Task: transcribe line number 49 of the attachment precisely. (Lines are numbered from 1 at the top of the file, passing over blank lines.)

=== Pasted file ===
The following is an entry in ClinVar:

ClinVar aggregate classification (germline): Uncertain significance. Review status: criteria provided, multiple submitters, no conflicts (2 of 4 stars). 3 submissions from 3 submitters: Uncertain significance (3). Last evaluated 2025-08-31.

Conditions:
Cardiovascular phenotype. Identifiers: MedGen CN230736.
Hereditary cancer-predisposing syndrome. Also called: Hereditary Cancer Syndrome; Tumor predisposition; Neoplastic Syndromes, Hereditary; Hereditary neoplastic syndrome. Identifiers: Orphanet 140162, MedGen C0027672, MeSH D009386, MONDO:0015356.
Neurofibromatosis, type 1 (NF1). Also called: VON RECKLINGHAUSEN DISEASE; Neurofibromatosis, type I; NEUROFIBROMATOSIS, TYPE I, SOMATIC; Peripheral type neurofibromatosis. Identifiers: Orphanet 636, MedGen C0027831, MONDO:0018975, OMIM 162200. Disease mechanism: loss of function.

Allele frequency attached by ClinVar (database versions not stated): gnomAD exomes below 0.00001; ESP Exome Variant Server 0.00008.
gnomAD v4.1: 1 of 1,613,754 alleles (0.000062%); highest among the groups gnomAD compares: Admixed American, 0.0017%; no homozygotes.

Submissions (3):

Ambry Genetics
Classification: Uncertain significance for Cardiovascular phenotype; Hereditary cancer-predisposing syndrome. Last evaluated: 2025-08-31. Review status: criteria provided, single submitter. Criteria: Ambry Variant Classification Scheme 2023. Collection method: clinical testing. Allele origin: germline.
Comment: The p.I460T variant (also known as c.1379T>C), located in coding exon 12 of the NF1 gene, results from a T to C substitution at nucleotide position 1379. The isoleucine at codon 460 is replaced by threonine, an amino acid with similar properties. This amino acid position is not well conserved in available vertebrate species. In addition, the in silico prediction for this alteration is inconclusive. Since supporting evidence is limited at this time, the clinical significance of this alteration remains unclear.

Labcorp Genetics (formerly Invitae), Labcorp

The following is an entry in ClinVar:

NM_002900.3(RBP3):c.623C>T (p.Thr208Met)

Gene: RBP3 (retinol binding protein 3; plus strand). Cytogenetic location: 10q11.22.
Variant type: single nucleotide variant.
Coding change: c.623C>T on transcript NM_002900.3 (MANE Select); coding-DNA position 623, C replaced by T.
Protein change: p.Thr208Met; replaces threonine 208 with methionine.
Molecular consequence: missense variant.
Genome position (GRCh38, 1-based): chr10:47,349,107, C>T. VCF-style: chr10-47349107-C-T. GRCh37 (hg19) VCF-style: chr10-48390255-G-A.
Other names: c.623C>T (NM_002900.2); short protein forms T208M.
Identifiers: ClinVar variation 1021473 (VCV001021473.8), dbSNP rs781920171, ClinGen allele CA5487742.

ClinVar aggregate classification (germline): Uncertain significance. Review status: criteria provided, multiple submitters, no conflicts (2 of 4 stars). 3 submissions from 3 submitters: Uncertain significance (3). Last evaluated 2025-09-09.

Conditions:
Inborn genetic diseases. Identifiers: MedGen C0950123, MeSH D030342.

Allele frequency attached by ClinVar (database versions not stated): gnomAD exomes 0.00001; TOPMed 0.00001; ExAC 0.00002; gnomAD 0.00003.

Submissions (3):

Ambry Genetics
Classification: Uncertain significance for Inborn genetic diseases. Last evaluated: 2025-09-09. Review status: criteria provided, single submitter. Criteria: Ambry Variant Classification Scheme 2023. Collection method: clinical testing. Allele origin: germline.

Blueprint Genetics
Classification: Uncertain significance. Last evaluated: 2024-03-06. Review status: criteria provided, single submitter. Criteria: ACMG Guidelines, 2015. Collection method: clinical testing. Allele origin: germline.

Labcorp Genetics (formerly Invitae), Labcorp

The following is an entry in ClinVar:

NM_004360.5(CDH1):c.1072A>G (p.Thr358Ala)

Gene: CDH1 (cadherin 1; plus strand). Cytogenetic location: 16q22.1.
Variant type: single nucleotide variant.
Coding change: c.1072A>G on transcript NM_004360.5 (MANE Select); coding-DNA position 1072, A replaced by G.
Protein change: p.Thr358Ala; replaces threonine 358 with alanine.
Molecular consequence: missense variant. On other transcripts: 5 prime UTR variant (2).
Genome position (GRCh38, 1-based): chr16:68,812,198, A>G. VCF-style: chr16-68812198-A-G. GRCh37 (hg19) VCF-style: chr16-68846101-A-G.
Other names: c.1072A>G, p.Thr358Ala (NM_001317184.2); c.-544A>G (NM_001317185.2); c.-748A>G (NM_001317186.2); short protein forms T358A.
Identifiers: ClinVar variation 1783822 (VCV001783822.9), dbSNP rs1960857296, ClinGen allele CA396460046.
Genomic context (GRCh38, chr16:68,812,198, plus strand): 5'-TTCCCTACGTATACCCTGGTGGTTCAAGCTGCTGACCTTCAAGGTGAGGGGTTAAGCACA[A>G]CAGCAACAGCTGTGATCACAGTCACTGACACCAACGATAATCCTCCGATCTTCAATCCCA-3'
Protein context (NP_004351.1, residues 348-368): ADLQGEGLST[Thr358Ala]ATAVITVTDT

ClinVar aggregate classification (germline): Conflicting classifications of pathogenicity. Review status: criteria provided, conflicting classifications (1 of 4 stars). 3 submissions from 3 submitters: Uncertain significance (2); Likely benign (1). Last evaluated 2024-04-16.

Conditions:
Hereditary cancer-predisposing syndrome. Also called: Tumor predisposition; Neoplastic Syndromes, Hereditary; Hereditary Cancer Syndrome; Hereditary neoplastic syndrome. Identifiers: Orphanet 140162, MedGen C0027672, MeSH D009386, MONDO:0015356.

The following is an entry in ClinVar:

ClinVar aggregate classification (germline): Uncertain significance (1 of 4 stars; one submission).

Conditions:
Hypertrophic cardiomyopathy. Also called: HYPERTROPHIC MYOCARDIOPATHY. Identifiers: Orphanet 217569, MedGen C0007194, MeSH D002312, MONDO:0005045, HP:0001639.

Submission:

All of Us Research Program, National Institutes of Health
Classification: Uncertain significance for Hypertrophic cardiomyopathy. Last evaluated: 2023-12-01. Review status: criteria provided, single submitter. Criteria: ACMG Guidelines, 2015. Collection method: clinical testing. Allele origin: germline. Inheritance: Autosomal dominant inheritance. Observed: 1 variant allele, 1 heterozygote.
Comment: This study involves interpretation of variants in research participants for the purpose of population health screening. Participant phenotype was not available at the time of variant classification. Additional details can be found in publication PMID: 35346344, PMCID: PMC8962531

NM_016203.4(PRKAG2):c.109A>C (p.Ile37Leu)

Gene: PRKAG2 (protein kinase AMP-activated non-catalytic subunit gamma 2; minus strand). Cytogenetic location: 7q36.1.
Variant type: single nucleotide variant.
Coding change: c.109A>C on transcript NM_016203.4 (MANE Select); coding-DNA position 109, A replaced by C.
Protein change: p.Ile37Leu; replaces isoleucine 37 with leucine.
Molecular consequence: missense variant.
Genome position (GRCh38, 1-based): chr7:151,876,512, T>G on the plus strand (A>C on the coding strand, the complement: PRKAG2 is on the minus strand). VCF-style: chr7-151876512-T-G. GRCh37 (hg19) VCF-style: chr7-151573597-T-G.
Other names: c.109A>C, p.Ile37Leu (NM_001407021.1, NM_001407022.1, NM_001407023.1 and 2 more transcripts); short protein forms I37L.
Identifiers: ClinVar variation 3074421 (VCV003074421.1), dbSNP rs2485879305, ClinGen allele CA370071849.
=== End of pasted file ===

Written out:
The following is an entry in ClinVar: